A soccer player who played just on the weekends will spend 8 to 15 years in prison for punching a referee and killing him. The case has inspired lawmakers in Michigan to discuss an entirely new class of crimes related to sports.

Bassel Saad was in court on Friday after he pleaded guilty last month to a charge of involuntary manslaughter. He will receive credit for the 256 days he served prior to his court date and was ordered to pay as much as $9,000 in restitution to the family of the victim and the court. After Saad serves his sentence, he faces a deportation hearing since he is not a citizen of the U.S.

Saad was 35, worked as an auto mechanic, and lived in Dearborn, Michigan. He admitted to punching John Bieniewicz June 29, as the referee, who was 44, was ready to give Saad a red card and eject him from an adult league match in the Michigan United Soccer League. Bieniewicz died just two days later.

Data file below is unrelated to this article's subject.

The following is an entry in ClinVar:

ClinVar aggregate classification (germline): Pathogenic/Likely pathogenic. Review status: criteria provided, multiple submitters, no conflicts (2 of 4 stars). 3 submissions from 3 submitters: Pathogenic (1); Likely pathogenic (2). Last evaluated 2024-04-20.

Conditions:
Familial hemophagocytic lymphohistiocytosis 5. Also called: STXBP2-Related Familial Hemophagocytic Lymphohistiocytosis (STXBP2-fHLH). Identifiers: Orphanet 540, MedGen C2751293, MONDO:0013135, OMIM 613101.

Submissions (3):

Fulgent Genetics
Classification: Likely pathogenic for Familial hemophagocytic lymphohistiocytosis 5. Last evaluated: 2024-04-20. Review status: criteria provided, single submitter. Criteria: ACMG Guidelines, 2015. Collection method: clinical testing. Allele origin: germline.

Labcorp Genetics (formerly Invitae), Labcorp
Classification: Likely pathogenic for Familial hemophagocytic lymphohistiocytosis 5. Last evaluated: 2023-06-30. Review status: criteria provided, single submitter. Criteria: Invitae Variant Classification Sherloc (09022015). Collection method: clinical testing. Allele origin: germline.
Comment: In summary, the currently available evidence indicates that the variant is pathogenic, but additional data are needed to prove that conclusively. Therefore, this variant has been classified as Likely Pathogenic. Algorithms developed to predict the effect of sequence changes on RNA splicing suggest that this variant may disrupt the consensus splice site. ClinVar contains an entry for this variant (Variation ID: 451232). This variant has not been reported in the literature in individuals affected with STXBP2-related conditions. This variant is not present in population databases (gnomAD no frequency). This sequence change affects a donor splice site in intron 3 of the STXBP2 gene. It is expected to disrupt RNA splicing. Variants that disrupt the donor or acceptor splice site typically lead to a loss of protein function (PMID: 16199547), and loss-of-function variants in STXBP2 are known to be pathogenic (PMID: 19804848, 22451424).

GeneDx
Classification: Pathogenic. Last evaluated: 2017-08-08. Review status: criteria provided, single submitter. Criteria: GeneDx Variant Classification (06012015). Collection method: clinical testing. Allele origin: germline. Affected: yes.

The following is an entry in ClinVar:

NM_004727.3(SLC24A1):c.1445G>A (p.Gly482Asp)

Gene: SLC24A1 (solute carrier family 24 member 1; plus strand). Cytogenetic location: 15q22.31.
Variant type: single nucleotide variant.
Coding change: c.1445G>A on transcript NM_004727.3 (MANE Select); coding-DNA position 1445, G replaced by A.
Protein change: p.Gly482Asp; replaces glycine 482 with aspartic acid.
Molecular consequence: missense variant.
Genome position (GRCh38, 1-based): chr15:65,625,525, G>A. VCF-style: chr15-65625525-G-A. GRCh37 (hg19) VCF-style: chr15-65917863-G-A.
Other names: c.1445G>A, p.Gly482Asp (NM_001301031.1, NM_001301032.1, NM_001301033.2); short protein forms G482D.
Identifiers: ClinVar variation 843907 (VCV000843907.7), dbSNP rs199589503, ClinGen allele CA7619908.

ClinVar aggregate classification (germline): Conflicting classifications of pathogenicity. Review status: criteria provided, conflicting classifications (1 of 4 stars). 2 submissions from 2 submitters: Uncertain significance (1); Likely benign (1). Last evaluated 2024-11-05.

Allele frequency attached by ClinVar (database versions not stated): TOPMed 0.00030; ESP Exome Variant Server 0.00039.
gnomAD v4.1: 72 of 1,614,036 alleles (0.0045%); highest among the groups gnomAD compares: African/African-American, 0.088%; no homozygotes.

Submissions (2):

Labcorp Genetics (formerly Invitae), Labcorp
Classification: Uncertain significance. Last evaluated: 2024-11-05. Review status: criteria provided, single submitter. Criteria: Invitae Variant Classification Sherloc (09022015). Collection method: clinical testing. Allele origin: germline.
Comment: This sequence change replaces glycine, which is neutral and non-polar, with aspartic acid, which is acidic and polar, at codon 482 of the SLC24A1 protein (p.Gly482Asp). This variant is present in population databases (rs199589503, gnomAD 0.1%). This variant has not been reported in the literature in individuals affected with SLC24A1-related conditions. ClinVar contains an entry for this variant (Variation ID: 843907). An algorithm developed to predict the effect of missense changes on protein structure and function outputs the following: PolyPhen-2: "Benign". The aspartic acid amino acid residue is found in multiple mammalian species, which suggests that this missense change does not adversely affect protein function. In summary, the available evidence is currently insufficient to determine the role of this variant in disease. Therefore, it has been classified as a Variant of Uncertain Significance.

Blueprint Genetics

Prior to being sentenced, Saad listened while putting his head down on the table to family members of Bieniewicz who addressed the court.

Saad did not react too much to the family speaking unit Kris, Bieniewicz’s wife spoke. She said she was highly disappointed that Saad was not charged and convicted of murder.

She told the court what do you tell to a 9-year old who lost his father and says he thought when someone killed another person they went to jail for the rest of their lives. Before she stepped down, she took out a red card and told the court that she was serving the red card to Saad who deserved it but her husband was killed before he could give it to him.

According to eyewitnesses, Bieniewicz reached into his shirt pocket and was pulling the red card out when Saad punched him.

The incident has prompted legislators in Michigan to consider making the state the 20th in the nation with criminal law that focuses on assaults against sports officials.